Those who threaten to cut off US aid to Egypt are wounding the pride of the Egyptian people and of Arabs in general, not because the amounts in question are scanty and not deserving of all this arrogant posturing, but because the threat comes against a popular revolution aimed at correction and reform. President Obama avoided in his first reaction using the term "coup," and he has since avoided calling for reinstating deposed President Mohamed Morsi. President Obama has stressed the priority of the constitution and of elections, giving the army a chance to act responsibly and deliver on what it has pledged. Yet the spokesperson for the US Presidency recently said that the administration was looking into whether what happened was a "coup," bringing back the prevailing impression that the US President is always hesitant and someone who is constantly running behind events. Now is not the time to hesitate regarding what is happening in Egypt. The US President should inform the Egyptian army of the meaning of him trusting in its pledge that it will not turn to military rule, will not exercise power, and that it is resolved to hand over all levers of power to civilians on the basis of a swift timetable.
Furthermore, the US President is required to make clear his support for the rule of a secular state in Egypt, after the people have chosen to separate religion from state, especially since many in Egypt and in the Arab region are under the impression that Barack Obama supports the rise of Islamists to power, in particular the Muslim Brotherhood. The US President should also activate American-European diplomacy in support of a secular government in Egypt. Indeed, American diplomacy under Obama has been costly for the Arab region, as a result of its hesitation with regard to Syria for two years, and now with regard to Egypt as well, albeit for different reasons.The Egyptian Armed Forces must commit to and fulfill what they have pledged. They must also abide by the rules of engagement, even if they are facing provocation and incitement. Indeed, excessive use of military force against the Muslim Brotherhood would not be in Egypt's interest, despite the fact that the side that resorted to violence was the Brotherhood and that the one engaging in incitement is its Supreme Guide, Mohammed Badie, who is calling for martyrdom for the sake of Mohamed Morsi.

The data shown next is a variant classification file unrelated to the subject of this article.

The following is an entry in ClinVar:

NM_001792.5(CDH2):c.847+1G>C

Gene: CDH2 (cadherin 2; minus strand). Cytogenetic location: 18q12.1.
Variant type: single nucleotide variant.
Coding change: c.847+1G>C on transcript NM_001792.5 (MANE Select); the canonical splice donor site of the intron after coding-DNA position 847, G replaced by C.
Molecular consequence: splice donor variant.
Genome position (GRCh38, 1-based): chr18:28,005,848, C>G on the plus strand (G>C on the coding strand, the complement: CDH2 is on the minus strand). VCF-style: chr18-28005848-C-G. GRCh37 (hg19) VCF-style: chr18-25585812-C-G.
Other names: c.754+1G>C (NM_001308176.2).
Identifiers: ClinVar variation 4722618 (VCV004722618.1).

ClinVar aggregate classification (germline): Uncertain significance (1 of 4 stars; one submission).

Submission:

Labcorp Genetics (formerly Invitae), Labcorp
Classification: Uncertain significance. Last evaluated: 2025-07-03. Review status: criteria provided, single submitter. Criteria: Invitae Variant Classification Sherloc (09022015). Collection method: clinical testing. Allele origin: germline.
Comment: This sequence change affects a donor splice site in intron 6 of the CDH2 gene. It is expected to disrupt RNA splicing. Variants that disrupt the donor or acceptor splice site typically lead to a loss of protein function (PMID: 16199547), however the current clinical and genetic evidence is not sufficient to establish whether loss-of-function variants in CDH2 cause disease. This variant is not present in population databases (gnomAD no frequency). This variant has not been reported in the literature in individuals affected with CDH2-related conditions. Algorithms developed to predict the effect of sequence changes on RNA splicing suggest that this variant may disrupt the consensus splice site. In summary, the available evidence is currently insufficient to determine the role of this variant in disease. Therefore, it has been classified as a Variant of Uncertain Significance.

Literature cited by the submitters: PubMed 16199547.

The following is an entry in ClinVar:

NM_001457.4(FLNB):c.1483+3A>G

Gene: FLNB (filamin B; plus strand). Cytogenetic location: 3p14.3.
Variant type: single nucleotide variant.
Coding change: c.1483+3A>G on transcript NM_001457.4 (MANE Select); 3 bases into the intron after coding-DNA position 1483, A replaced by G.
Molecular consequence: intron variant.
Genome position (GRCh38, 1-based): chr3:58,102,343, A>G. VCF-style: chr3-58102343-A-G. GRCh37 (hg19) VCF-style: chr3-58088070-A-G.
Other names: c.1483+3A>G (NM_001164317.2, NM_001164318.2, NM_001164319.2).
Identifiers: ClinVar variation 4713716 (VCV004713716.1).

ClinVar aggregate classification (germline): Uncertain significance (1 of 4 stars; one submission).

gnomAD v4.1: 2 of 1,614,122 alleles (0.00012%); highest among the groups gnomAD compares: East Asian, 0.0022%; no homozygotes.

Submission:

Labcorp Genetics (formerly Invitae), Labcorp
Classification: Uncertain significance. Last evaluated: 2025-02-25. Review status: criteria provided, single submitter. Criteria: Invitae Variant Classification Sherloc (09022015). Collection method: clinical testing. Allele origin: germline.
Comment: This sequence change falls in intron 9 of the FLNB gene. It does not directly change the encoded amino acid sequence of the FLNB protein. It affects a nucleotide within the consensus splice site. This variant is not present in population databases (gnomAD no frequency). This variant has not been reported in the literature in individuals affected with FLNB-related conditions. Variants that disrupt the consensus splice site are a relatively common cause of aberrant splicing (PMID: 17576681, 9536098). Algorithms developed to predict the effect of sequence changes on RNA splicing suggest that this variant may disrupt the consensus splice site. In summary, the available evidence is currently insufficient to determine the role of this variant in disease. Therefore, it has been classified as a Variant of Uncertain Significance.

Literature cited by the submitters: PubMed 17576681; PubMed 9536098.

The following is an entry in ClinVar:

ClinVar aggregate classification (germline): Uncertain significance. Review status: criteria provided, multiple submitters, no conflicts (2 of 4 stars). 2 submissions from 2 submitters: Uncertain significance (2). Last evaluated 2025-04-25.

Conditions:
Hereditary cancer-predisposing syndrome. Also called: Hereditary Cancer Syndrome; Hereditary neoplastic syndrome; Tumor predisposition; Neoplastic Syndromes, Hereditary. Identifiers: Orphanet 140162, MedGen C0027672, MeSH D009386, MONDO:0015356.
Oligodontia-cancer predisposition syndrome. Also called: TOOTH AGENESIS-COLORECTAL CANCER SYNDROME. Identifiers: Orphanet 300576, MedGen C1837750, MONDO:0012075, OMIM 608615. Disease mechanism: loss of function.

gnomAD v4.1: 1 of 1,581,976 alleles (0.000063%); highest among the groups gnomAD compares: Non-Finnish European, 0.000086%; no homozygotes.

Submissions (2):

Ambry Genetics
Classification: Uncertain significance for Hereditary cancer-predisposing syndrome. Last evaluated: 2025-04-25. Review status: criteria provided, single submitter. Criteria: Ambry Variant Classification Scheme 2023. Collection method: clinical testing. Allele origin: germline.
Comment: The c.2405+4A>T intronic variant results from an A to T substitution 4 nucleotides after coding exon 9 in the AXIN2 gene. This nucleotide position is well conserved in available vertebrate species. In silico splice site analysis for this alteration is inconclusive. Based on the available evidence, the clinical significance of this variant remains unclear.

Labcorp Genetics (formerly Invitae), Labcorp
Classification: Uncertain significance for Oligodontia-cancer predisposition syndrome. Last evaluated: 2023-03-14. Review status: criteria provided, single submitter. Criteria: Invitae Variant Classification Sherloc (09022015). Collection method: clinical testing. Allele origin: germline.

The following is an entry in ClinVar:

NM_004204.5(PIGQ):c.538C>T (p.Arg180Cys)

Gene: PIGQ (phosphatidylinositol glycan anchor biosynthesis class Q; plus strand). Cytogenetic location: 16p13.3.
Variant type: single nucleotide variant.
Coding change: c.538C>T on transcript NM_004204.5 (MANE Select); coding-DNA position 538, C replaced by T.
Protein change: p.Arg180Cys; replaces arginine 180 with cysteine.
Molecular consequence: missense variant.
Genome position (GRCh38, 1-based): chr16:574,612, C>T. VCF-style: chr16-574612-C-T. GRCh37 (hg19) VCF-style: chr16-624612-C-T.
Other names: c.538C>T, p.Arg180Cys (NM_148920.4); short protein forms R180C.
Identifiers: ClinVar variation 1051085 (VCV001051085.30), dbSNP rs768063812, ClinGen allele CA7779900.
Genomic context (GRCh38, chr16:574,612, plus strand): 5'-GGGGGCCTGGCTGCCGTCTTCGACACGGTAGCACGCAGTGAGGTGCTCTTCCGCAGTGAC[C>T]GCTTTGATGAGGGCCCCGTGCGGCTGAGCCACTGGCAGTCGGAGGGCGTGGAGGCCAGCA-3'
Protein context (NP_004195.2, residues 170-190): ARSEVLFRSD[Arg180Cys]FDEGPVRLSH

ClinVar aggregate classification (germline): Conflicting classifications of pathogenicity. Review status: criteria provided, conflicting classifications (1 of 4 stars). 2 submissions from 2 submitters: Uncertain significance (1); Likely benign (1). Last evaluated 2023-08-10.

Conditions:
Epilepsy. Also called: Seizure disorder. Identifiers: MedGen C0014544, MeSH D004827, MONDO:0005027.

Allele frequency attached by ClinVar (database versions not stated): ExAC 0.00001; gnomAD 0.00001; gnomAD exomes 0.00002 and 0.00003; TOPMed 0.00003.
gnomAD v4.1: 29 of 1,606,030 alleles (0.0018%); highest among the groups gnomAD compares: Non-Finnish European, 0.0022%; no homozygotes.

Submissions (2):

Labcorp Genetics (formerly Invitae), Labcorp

What the Egyptian people witnessed after the death of 51 people in the confrontation between the army and the Muslim Brotherhood has done away with any popular sympathy left with the Brotherhood, after young Colonel Ahmed Ali explained what had happened and revealed the use of images of murdered Syrian children, claimed by the Brotherhood to be Egyptian children killed by Egyptian troops. Colonel Ahmed Ali also clarified that the Muslim Brotherhood had been purposely driving the Egyptian army towards a confrontation, and that their protests did not consist only of civilians, but also armed men tasked with provocation.
The army is refraining from being too decisive, because it is being careful not to allow matters to get out of hand and head towards civil war. That is why it is taking steps to reassure the Muslim Brotherhood that it is welcome to join the transitional process. The problem is that the Brotherhood is angry, and does not want to admit to failure or defeat. Indeed, it has lost a historical opportunity and is in a state of denial about what has happened. Its members claim to be the representatives of "legitimacy" and are imploring the West to intervene to save them, in the name of their President having ascended to power through democratic elections. They forget that their President had seized all levers of power, and that the people have the right to depose a president who has lost their confidence by betraying the democratic process.
The Muslim Brotherhood is being flooded with advice, with some calling on it to follow the Turkish model, i.e. to be patient and then carry out a coup, while others urge it to avoid the Algerian model, i.e. engaging in an armed battle against the army, because it would mean suicide. But the Muslim Brotherhood must recognize that Egypt has rejected its attempts to impose its ideology on the state and society, and that the second chapter of the popular revolution has been against theocracy, monopoly, and unilateral control of power. The Brotherhood must also stop imagining its eight decades of struggle to seize power automatically gives it the right to seize and monopolize power. It has the right to participate, not the right to exclude. They, its members and leaders, are the ones who excluded others. Today, they refused the invitation of the interim prime minister to have two ministers in the new cabinet, and are throwing away the pledges of secular leaders that they would not be excluded or prosecuted.